Ok, so we’ve been reading about how gluten sensitivity will cause an allergic reaction within your body.  Then causing the body to make antibodies to fight off these foreign substances. Many times your body will react to healing with inflammation, in this manner.

If you are sensitive to gluten and ingest gluten the first part of the body that is affected are the intestines. This allergic reaction causes the intestinal lining to become more porous (SCDLifestyle explains it well in this article). The problem with the lining of the intestines becoming more porous is that toxins that can not be digested often flow through these larger pores and into the bloodstream.

There are several symptoms associated with leaky gut, these include bloating, constipation, ongoing diarrhea and gas.

Leaky gut also contributes to a weak immune system because your body is essentially fighting with itself to get rid of the toxins and neurotoxins that have infiltrated it, causing inflammation of tissues. This inflammation then shows its ugly self in the form of chronic headaches, brain fog, fatigue and anxiety.


Doctors, researchers and scientists have been able to make a connection between gluten sensitivities, leaky gut (intestines becoming more permeable) and autism.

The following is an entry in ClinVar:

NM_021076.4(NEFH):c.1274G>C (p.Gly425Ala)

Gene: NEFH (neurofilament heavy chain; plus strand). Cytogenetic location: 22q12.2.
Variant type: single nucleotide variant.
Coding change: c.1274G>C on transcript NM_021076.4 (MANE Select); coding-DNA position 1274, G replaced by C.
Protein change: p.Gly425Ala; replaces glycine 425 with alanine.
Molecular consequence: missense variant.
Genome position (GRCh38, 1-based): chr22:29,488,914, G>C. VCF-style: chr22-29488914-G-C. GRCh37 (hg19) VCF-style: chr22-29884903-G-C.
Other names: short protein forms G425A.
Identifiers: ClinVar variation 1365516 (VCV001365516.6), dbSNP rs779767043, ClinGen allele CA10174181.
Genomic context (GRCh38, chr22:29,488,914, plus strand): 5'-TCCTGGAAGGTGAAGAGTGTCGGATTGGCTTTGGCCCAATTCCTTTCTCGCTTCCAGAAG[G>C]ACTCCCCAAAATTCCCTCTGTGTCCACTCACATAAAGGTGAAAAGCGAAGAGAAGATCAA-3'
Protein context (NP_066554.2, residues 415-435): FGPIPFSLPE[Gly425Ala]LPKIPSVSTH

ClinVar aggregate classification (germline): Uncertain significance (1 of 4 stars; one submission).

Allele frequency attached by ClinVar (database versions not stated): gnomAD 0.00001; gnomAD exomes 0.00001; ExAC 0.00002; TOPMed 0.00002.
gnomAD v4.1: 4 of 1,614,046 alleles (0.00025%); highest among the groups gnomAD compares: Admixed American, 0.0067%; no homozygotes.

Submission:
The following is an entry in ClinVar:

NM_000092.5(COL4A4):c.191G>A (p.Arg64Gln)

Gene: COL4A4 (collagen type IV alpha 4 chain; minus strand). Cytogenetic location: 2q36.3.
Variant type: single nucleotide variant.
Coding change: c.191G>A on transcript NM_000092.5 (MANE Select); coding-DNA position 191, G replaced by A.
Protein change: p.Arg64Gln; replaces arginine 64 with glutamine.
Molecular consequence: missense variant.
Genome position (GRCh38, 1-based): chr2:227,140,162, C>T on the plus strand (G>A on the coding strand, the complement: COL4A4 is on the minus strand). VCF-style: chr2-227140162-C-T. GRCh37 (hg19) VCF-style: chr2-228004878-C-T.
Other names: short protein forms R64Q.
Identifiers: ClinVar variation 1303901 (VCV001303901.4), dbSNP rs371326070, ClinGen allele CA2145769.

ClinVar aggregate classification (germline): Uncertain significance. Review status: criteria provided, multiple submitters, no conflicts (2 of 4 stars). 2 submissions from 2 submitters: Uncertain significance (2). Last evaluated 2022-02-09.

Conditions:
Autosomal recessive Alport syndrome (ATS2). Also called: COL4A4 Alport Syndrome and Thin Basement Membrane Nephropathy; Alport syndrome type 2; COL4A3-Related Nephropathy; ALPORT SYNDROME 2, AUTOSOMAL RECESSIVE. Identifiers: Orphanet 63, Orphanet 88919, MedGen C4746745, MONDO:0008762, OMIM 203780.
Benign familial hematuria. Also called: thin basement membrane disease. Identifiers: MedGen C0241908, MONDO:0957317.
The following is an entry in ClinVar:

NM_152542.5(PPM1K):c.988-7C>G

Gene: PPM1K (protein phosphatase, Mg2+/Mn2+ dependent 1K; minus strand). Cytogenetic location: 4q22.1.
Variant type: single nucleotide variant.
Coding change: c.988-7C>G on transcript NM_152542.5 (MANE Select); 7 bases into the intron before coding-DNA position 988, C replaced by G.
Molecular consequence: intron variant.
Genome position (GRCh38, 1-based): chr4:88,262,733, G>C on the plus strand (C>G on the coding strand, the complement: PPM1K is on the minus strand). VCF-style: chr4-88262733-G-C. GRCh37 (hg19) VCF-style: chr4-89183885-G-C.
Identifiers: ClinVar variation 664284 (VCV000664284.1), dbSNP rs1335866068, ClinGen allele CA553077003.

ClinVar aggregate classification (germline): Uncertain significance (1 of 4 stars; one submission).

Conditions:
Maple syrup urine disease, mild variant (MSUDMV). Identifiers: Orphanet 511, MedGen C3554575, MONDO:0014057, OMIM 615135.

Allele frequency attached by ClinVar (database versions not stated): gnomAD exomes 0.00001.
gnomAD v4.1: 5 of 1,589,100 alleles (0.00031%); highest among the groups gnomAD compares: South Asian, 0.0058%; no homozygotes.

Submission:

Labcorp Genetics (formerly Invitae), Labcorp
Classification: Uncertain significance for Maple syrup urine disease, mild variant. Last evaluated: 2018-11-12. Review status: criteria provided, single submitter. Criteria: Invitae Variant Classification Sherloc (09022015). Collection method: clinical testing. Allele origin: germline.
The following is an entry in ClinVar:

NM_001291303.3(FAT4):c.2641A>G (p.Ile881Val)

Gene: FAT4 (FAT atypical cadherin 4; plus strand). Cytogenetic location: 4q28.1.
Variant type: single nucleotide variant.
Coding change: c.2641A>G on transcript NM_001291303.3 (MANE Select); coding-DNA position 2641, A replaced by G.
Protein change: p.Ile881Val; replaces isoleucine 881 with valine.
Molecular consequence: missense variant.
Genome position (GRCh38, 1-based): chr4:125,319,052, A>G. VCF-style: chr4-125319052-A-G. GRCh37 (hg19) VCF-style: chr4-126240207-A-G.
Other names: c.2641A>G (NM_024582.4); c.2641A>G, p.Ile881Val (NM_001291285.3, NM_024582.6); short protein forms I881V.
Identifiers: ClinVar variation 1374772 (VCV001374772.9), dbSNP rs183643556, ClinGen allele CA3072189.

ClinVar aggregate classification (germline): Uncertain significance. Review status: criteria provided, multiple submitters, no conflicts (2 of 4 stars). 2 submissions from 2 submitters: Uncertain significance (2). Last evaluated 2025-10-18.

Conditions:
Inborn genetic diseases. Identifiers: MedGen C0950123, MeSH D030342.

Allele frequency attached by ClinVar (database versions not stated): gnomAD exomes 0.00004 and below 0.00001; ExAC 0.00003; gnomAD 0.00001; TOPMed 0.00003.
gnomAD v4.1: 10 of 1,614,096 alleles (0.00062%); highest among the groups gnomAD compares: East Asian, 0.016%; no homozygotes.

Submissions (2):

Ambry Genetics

I want to be clear that gluten sensitivity does not cause autism.

However, according to Autism, many parents of children with autism have reported a significant improvement when they switched their child to a gluten free diet.

Neurotoxins produced to counter the intake of gluten have a great effect on the neurological system.  Which over time can affect your mood and overall feeling of wellness.


Do you have any reason to think that you may be sensitive to gluten?

Do you live a relatively healthy lifestyle but still feel that your body is under stress by factors you just can’t figure out?

Or are you just ready to make a few changes in your eating habits to start feeling better, then you may want to consider eliminating gluten from your diet.

However, before diving right into a new lifestyle it is important to note why you are making this decision.
First, make an inventory list of all your symptoms or ailments that are directly affecting your quality of life. Then rate each one on a scale from 1-5, 1 being the least disruptive and 5 being the most disruptive.

Put your inventory list on your refrigerator or pantry door, somewhere you can easily find it – at least on a weekly basis.

Then, once you’ve cleaned out your pantry, refrigerator and snack drawer and have maintained a gluten free diet for at least 1-2 weeks, I would encourage you to go back to your inventory sheet and reevaluate your symptoms.

From my experience, it took about 6 weeks before I began to see and feel considerable changes in my body. I was able to decrease the amount of anti-anxiety medication I was taking. My clothes started fitting better, especially around my waist and midsection. Occurrences that would’ve cause me to ‘fly off the handle’ just didn’t have the power over me as it once did.

People who see the greatest benefit from a gluten free diet are more than likely gluten sensitive. And since autoimmune gluten sensitivity/intolerance is hereditary, you may learn valuable information that could prove helpful to family members.